Tags » David Eddings

July 7: Happy Birthday Shelley Duvall and George Cukor

As Shelley Duvall turns 68, there will probably be plenty of stories focused on her current mental health issues.  Hopefully, some will focus on her career as an actress and television producer, as we’re going to do here. 1,195 more words

Celebrity Birthdays

Retro Read: Enid Blyton's Enchanted Wood & David Eddings' Belgariad

When you think back to the books that formed you as a reader, I wonder what comes to mind? Is it what you expected? Do they have personal connotations or did they just blow your mind into spaces you never even knew existed? 1,349 more words


James Reads The Sapphire Rose (Spoiler Free)

The Sapphire Rose by David Eddings is this week’s book. I’ve read a number of his novels but not in any seeming order. They just tend to slip their way into my bookshelf via some sale or another. 304 more words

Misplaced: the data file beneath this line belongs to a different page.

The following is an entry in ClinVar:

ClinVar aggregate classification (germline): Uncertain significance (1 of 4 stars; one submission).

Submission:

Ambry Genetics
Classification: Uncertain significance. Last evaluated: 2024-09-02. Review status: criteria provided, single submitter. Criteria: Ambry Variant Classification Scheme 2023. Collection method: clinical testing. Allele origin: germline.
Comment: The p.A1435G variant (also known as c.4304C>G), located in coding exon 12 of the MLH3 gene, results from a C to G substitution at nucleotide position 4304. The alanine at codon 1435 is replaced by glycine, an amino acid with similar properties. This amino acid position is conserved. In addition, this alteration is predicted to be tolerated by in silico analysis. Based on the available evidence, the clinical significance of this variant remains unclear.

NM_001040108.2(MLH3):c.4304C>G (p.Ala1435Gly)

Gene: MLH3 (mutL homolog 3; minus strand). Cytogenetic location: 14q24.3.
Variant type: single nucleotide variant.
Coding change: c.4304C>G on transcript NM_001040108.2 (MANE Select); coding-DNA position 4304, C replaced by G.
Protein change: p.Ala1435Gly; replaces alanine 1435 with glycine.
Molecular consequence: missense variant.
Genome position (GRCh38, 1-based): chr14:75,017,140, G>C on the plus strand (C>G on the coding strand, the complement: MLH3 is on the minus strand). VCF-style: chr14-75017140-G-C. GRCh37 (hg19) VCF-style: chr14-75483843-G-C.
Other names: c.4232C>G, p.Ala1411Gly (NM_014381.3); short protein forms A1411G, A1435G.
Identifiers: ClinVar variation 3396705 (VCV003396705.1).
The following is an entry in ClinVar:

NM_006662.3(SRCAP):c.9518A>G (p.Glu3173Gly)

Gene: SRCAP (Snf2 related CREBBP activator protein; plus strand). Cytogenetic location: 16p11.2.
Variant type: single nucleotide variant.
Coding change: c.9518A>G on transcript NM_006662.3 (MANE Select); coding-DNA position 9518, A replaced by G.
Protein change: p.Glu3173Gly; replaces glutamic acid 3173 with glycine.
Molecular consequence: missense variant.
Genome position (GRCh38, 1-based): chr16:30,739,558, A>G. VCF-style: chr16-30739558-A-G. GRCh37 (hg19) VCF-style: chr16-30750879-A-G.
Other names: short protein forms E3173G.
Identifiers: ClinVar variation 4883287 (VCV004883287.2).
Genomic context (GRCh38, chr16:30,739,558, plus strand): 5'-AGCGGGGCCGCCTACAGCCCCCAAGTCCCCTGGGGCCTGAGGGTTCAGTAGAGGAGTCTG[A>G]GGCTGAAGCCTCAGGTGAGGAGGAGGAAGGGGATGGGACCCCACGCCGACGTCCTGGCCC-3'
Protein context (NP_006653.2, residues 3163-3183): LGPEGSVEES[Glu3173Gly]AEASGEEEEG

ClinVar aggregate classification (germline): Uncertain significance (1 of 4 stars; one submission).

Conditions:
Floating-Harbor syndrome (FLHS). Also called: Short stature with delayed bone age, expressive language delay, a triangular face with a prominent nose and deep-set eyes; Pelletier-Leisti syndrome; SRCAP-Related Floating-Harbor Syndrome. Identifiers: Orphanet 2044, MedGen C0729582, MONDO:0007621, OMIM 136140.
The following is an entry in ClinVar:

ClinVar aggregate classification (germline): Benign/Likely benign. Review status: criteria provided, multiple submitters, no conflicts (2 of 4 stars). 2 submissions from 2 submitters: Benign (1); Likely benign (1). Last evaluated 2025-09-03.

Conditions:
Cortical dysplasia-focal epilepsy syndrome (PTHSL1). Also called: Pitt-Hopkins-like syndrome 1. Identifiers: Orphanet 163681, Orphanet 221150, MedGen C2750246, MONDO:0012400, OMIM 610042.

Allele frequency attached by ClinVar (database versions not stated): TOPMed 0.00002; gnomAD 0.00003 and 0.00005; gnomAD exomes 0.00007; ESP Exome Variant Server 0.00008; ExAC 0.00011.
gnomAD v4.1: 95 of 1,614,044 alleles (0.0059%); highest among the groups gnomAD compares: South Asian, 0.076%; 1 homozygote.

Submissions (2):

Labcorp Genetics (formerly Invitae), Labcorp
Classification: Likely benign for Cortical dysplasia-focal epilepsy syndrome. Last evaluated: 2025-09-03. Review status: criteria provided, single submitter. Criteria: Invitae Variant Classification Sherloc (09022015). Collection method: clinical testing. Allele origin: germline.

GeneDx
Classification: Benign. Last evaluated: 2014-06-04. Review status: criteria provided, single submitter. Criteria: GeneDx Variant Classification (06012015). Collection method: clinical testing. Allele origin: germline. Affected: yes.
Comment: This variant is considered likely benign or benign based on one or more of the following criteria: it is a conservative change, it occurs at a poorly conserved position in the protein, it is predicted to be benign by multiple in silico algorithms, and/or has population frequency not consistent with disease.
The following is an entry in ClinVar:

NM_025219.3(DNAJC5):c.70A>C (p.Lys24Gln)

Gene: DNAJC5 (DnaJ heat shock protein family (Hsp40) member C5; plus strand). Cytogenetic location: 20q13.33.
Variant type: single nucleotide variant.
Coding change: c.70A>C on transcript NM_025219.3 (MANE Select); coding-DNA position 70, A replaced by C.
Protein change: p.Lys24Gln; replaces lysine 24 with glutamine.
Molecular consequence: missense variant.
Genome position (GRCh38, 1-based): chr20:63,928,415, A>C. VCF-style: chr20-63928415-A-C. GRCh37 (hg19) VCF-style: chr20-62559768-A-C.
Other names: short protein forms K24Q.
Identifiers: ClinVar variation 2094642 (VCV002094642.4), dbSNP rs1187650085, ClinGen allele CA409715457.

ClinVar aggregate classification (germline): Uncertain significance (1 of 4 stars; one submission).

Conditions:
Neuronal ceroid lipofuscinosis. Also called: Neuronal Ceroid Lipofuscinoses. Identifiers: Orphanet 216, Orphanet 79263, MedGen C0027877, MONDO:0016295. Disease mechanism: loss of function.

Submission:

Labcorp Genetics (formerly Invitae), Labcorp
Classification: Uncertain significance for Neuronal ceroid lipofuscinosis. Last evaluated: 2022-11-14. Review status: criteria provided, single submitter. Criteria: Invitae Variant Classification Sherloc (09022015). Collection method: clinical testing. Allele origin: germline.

Author Toolbox: Find Your "First Draft" Voices

This post is part of the #AuthorToolboxBlogHop, which I’m thrilled to be participating in, and which I totally forgot to actually mention last month. Whoops! Check out the… 1,391 more words


Book Review: Pawn of Prophecy

Book Name: Pawn of Prophecy
Author: David Eddings
First Published: 1982

Author David Eddings grew up in Snohomish, Washington, a small town near Seattle. He displayed a talent for drama and literature, winning a national oratorical contest and acting in lead roles in junior college plays. 1,036 more words


Enchanters' End Game by David Eddings.

A fitting end to the Belgariad series, Enchanters End Game sees Garion on his final quest and the climax of the prophecy as he must travel to the dreaded lands of Mallorea and the evil, dark city of Cthol Mishrak to face the now woken god Torak. 100 more words

Martin Belcher

The Lion Queen?

During the past month, I have seen a few Internet videos concerning literary role models for women – more precisely the lack thereof.  One video was of a little girl and her mom taking books off of a shelf to prove a point that children’s literature had few role models for young girls.   1,068 more words